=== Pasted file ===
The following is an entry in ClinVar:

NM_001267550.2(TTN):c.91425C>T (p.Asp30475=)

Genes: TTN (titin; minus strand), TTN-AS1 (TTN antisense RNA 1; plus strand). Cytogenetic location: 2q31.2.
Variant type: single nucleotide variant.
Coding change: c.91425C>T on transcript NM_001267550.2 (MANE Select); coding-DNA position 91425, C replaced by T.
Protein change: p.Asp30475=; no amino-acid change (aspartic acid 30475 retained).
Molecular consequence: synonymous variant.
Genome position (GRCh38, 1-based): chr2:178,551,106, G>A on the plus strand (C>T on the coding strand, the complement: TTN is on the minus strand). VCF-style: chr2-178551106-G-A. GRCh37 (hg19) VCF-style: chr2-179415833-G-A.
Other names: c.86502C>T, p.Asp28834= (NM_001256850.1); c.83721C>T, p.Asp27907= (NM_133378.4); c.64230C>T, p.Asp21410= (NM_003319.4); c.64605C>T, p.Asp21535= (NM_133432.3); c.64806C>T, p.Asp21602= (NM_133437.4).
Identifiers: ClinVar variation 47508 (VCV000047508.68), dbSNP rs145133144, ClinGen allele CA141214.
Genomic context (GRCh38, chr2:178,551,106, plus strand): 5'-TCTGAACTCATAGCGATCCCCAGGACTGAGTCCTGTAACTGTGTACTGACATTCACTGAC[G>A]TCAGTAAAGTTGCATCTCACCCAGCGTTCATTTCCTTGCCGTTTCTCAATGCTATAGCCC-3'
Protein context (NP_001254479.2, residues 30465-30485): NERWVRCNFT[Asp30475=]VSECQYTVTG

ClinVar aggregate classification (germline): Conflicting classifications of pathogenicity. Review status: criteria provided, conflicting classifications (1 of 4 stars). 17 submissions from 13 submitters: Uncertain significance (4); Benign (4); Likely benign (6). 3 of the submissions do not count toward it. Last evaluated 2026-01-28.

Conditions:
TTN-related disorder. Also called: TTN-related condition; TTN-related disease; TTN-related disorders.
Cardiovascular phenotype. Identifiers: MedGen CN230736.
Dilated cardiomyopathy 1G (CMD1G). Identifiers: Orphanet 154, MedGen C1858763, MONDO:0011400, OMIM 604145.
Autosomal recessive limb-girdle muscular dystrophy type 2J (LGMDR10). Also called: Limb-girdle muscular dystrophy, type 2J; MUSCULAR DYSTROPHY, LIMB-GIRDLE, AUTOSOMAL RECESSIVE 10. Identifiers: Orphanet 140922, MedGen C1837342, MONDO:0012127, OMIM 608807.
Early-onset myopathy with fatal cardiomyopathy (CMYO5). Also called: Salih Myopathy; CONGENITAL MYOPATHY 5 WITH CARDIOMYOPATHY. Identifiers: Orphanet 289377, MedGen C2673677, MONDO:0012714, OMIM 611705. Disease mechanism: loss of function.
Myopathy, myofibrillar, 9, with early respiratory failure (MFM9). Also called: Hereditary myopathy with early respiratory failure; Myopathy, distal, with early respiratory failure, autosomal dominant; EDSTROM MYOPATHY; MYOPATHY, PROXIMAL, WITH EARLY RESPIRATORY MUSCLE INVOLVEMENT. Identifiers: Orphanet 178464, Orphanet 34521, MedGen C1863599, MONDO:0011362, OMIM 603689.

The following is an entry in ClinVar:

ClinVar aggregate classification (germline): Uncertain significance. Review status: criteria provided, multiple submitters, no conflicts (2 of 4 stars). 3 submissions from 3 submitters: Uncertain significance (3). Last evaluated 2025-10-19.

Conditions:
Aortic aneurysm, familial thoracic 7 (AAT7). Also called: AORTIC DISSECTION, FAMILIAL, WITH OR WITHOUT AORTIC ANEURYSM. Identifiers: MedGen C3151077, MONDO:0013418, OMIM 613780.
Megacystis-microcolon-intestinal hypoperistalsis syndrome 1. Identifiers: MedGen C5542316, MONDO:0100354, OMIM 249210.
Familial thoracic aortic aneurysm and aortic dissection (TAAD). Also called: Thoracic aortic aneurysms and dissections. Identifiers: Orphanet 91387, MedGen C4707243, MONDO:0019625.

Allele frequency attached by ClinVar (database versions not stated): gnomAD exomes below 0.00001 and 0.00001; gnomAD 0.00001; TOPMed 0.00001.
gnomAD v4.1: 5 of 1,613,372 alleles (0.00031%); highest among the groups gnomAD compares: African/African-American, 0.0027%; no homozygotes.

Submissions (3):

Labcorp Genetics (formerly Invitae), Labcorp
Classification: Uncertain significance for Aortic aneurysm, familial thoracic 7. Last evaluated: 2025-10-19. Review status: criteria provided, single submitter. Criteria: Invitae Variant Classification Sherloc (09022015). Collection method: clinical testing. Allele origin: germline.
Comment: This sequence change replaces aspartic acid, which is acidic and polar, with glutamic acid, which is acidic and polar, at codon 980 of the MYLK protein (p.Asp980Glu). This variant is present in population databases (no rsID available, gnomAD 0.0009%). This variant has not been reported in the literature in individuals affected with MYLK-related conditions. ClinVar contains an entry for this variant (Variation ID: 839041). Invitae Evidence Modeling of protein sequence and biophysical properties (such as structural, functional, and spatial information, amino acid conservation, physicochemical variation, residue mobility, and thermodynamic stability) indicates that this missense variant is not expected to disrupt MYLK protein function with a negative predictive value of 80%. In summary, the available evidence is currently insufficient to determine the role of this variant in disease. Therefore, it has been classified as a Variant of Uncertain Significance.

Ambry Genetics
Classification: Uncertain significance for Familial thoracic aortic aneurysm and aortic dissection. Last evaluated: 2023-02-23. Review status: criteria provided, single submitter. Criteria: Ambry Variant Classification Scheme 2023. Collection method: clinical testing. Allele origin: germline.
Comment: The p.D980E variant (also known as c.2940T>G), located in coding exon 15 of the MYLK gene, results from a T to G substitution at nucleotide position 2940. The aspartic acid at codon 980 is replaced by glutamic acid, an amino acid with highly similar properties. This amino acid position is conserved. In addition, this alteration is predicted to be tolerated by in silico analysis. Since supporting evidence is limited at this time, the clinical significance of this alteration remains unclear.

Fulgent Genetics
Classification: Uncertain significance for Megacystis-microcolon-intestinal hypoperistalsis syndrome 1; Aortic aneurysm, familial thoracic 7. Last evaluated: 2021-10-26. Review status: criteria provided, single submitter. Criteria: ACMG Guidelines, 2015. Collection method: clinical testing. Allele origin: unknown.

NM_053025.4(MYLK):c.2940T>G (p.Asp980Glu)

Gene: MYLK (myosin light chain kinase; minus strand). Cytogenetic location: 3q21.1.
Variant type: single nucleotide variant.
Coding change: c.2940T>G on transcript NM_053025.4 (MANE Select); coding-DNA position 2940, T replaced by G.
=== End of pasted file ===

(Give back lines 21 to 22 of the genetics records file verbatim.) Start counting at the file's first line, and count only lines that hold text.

The following is an entry in ClinVar:

ClinVar aggregate classification (germline): Uncertain significance. Review status: criteria provided, multiple submitters, no conflicts (2 of 4 stars). 3 submissions from 3 submitters: Uncertain significance (3). Last evaluated 2025-10-19.